FOR YEARS, PepsiCo has featured its products on movie screens the way most companies do — by paying the studios millions of dollars to sneak them into scenes, dialogue and plot points.
Hence bikers do stunts in front a giant Mountain Dew billboard in “Torque”; Frau Farbissina visits Dr. Evil in jail with a bag of Taco Bell take-out in the “Austin Powers” sequel; and Lindsay Lohan says she’ll kill for Tropicana orange juice in “Herbie: Fully Loaded” (all three are Pepsi brands).
But as bigscreen plugs become more pervasive, Pepsi may have hit upon a more effective strategy: Bankroll the whole movie.
On Dec. 2, Universal will release Pepsi’s first fully financed feature film, a snowboarding documentary called “First Descent” produced by MD Films (a marketing division of Mountain Dew).
The goal for Pepsi isn’t to achieve what “I Am Sam,” “Castaway” and “You’ve Got Mail” did for Starbucks, Fed Ex and AOL, respectively. “First Descent” isn’t supposed to look like a giant Mountain Dew ad. And unlike your typical product placement arrangements, this one doesn’t hinge on the exclusion of rival brands (One snowboarder in the movie is actually sponsored by Mountain Dew’s arch rival, Red Bull).
Pepsi’s aim, says the company’s VP of sports and media John Galloway, is to persuade “the top five or 10 percent of action sports athletes and influencers to see us as a credible smart and relevant partner in that industry. If it looked like a 90-minute TV spot, that 10% would kill us.”
“FIRST DESCENT” was brought to Universal by Embassy Row Pictures, a production company that’s part of a burgeoning Hollywood advertainment subculture.
With advertisers pouring untold millions into the entertainment business, a new species of production company is proliferating across the pages of the Hollywood Creative Directory. Among its ranks is Tag Entertainment, a “branded family entertainment” company that collaborated with Clear Channel Entertainment to produce “Supercross” for Fox.
The bike racing thriller was a blatant promotional play for Clear Channel, which owns the Supercross racing events depicted therein. “Supercross” bombed in theaters, but that seems unlikely to derail the film industry’s drive to integrate advertising and feature film content in ever more insidious ways.
To understand better how such deals work, I sat down with four of the partners of a “branding, advertising and entertainment” firm that calls itself Omelet.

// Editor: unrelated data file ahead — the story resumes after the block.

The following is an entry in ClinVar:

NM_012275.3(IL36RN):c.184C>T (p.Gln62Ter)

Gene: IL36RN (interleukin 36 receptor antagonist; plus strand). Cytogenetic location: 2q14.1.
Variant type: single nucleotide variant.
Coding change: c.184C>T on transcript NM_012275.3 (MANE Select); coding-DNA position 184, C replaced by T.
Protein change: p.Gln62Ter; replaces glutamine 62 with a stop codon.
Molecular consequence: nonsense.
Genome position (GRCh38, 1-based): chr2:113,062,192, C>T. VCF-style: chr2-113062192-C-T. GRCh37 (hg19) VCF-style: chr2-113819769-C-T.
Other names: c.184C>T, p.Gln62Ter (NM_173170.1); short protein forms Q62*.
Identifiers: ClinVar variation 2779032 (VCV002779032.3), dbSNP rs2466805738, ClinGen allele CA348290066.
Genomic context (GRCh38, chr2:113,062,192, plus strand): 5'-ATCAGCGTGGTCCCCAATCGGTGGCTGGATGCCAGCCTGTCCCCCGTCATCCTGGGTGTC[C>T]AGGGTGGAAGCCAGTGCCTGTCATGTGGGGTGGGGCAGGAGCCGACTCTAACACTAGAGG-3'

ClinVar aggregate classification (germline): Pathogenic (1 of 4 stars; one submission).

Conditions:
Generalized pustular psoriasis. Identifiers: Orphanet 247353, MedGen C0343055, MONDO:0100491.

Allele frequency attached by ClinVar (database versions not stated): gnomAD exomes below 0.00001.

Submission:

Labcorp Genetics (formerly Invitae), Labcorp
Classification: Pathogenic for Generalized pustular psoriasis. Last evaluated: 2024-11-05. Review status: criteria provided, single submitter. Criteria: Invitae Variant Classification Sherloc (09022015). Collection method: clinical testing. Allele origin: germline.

Omelet was hatched over a series of 6 a.m. breakfasts by an entertainment lawyer and several former executives at the ad firm Chiat/Day. Omelet’s goal: to develop a full-blown “marketing format” for big advertisers, a process that could include feature films, videogames, online and offline ad campaigns. It’s a process the guys call “Omeletization.”
As branding buzzwords go, “Omelitization” may have its limits (McDonalds or IHOP may be ripe for “Omeletization,” but I’d rather not envision a Viagra omelet). This is not to deny the collective marketing expertise of a group that’s designed ad campaigns for everything from Sony PlayStations to Adidas sneakers and iPods.
“FIRST DESCENT” is a negative pickup for Universal. The soft drink giant will cover P&A and pay the studio a distribution fee. U, in turn, will give “First Descent” the full studio treatment, with a wide release at the height of a frenzied holiday season, opposite Paramount’s Charlize Theron sci-fi adventure “Aeon Flux.”
That’s probably not a grave concern to Paramount, considering the lackluster grosses of Hollywood’s latest extreme sports vehicles, “Supercross” and “The Lords of Dogtown.” As one studio exec told me, “Snowboarding, surfing, sex and skateboarding are fun to do and not that fun to watch.”
Then there’s the contentious issue of theater advertising. Officially, the majors continue to support the advertising pre-shows like Regal’s 2twenty, but privately, studio executives grouse that all the advertising in multiplexes is having a toxic effect on the box office. If studios start distributing 90-minute ads instead of movies, won’t that just make things worse?
Of course there’s always a chance “First Descent” will prove entertaining in ways that conventional movies aren’t.
Charlize Theron, meet Hannah Teter, a Mountain Dew-sponsored snowboarder, and one of the stars of “First Descent.” The strawberry blond 17-year-old and X Games gold medalist, the first woman to do a 900-degree aerial flip at a snowboarding competition, also comes with impeccable Red State credentials. If Jesus were a snowboarder, she told the Aspen Times last year, “he’d thrash.”